And if you had followed every piece of advice I gave in that warning -- two years ago -- today's events would have made you money. They would have strengthened your family. They would have made you immune to the panic that today touched American public consciousness. Gold is likely to explode in price in short order. $2,000 an ounce is possible within six months.


Since 2003 I have told my readers that the destruction of the U.S. economy was planned, essential and a foregone conclusion. It has to do with Peak Oil. There is no economy without energy. The world is running out of oil faster than almost anyone had predicted. Even previously optimistic opponents of Peak Oil have acknowledged that global decline is now between 5.8% and 9% per year. That means that if the world produces 85 million barrels per day this year, it will possibly produce less than 80 Mbpd next year. Demand destruction is conserving a resource for which there is no replacement and this is what has always been intended. An $8 drop in price today has done nothing to reignite demand. The United States, with 5% of the world's population using a quarter of the world's oil, was/is the ONLY point of demand destruction available that will save human industrialized civilization. I have said that consistently for many years. I told you that the real Powers That Be had gotten or would get their money out and safe before they crashed everything. They did... It was your money. It was our money.
Those who read FTW for years know that time after time, and year after year my predictions have been proven correct. The United States economy is being deliberately destroyed. The fact that it was Republican House members who blocked the bailout today confirms that they are helping the Bush Administration complete its last mission before leaving office: the complete destruction of the American economy and the financial crippling of the American people. I believe the intent is, and has been, to leave a newcomer African-American president with an economy on life support which will expire early in his watch. Every Obama campaign ad that now promises to "turn the economy around" only tightens the noose around his neck. The subconscious "Jerome Corsi" message is, "Blame the backs" next year when you get it that the Great Depression was a picnic compared to what is coming.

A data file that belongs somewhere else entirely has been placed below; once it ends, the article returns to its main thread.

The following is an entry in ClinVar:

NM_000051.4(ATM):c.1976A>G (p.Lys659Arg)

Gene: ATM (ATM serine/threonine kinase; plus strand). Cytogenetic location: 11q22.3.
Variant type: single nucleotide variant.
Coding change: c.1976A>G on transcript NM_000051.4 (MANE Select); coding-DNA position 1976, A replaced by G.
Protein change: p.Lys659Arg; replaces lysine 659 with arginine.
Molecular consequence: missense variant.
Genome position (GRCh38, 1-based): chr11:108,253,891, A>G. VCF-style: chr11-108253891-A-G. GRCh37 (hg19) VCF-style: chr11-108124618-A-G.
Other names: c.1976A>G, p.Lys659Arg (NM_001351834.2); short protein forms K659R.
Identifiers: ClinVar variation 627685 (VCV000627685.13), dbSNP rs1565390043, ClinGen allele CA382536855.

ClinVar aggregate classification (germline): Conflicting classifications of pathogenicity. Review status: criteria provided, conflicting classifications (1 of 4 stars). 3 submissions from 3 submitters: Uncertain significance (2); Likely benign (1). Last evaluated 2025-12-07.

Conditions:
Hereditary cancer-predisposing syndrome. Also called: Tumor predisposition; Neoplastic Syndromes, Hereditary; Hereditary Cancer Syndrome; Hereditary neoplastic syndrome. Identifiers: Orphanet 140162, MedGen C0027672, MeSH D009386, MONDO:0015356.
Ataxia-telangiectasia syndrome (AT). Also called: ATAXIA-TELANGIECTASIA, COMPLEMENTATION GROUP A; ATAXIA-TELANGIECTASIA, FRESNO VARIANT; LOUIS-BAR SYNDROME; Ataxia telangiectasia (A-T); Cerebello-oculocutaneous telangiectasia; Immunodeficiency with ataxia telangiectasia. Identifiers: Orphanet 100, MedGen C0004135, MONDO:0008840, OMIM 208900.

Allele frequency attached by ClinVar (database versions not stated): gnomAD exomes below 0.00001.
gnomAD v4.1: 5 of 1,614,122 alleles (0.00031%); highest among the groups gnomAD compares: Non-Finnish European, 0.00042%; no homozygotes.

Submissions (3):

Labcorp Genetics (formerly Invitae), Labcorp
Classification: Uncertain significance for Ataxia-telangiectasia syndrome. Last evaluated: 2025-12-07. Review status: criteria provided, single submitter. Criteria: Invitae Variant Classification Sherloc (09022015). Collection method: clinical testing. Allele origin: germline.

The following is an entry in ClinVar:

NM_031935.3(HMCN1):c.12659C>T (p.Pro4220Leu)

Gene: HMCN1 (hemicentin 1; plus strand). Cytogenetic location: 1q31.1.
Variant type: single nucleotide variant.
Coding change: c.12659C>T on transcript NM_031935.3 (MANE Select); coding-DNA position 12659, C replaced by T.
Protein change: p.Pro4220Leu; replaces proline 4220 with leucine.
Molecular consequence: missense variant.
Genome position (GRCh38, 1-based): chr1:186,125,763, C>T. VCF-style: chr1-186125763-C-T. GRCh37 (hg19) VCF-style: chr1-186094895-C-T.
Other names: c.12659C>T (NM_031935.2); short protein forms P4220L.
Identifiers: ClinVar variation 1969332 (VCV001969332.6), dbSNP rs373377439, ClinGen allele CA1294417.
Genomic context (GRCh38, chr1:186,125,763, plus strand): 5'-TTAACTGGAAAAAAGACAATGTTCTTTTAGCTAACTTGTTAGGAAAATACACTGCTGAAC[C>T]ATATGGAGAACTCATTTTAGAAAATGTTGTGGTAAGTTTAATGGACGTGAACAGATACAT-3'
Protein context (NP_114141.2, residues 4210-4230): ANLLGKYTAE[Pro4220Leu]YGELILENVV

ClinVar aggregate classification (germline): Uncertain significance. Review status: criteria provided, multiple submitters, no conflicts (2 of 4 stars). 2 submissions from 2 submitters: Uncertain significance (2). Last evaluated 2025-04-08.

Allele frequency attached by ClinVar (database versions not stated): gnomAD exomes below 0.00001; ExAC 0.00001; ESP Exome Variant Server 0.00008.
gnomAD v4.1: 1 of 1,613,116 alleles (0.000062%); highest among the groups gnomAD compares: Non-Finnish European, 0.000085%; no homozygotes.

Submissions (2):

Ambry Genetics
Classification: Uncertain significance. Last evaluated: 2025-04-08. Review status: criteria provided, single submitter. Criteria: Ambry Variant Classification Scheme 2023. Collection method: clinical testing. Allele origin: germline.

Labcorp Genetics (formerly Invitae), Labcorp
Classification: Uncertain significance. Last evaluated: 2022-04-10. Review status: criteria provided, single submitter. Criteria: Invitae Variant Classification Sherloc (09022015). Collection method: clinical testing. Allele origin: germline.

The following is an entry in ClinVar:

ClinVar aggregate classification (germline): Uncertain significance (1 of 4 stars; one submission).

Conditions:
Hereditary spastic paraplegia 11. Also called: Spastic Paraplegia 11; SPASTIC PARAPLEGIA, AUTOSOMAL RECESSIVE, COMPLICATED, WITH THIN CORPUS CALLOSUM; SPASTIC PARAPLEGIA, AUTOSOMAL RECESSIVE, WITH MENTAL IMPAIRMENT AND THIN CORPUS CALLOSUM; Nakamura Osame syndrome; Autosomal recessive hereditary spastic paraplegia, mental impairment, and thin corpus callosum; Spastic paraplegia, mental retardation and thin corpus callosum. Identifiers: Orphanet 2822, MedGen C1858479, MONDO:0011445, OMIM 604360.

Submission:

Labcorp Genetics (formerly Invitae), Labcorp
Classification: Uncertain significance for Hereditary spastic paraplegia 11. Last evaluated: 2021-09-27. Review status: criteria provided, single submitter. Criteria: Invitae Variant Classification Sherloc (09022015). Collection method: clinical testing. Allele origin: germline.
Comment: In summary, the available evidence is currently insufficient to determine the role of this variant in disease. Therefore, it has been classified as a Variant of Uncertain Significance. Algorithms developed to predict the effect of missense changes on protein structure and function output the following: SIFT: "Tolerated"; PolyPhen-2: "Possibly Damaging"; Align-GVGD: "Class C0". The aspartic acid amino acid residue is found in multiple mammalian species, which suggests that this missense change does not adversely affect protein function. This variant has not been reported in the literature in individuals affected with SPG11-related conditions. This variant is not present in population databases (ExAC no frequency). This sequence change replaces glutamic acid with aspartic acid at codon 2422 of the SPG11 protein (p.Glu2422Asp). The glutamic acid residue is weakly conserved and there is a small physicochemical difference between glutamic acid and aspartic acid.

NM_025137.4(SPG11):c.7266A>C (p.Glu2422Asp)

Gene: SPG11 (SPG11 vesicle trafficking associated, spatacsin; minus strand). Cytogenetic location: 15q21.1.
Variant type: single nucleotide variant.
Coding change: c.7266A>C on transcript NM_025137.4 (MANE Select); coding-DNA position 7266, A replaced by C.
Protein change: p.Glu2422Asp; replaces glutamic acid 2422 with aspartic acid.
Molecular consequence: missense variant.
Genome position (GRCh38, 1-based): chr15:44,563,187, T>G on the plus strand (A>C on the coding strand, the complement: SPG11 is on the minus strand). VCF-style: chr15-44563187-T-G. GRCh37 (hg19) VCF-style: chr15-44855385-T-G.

(continued (http://fromthewilderness.com/whatreallyhappenedtoday2008.shtml), ... breathtaking reading)

PressCoverage
11-11-2008, 06:32 AM
from a leaked copy of a new International Energy Agency report, "The Financial Times" has disclosed that the global decline rate for oil production has been recalculated at 9.1% per year, up (or perhaps down, depending on how you look at it) from 5.8% less than a year ago. What does that tell ya? ... if mankind produced 85 million barrels per day in 2008 then, it will be able to produce -- under the best of conditions -- no more than 77.5 million barrels per day in 2009. ...